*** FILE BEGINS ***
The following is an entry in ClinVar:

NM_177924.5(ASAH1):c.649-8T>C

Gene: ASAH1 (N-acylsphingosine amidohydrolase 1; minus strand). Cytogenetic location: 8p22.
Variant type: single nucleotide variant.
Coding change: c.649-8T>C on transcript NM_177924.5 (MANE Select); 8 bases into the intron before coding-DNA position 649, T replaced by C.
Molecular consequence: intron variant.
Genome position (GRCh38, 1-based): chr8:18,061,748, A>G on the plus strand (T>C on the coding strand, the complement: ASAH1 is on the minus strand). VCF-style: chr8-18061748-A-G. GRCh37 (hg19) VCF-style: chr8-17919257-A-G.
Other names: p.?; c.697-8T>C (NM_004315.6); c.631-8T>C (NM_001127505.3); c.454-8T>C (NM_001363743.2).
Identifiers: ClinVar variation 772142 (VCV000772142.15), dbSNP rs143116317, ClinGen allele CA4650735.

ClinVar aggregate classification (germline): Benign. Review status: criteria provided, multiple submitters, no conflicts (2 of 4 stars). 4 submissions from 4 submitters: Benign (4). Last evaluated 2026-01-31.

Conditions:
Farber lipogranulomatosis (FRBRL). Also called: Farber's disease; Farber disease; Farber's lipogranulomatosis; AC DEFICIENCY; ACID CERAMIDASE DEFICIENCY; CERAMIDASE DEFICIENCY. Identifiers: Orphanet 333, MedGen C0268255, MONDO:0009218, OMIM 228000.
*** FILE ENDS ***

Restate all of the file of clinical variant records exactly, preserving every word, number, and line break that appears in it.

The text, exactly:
The following is an entry in ClinVar:

NM_177924.5(ASAH1):c.649-8T>C

Gene: ASAH1 (N-acylsphingosine amidohydrolase 1; minus strand). Cytogenetic location: 8p22.
Variant type: single nucleotide variant.
Coding change: c.649-8T>C on transcript NM_177924.5 (MANE Select); 8 bases into the intron before coding-DNA position 649, T replaced by C.
Molecular consequence: intron variant.
Genome position (GRCh38, 1-based): chr8:18,061,748, A>G on the plus strand (T>C on the coding strand, the complement: ASAH1 is on the minus strand). VCF-style: chr8-18061748-A-G. GRCh37 (hg19) VCF-style: chr8-17919257-A-G.
Other names: p.?; c.697-8T>C (NM_004315.6); c.631-8T>C (NM_001127505.3); c.454-8T>C (NM_001363743.2).
Identifiers: ClinVar variation 772142 (VCV000772142.15), dbSNP rs143116317, ClinGen allele CA4650735.

ClinVar aggregate classification (germline): Benign. Review status: criteria provided, multiple submitters, no conflicts (2 of 4 stars). 4 submissions from 4 submitters: Benign (4). Last evaluated 2026-01-31.

Conditions:
Farber lipogranulomatosis (FRBRL). Also called: Farber's disease; Farber disease; Farber's lipogranulomatosis; AC DEFICIENCY; ACID CERAMIDASE DEFICIENCY; CERAMIDASE DEFICIENCY. Identifiers: Orphanet 333, MedGen C0268255, MONDO:0009218, OMIM 228000.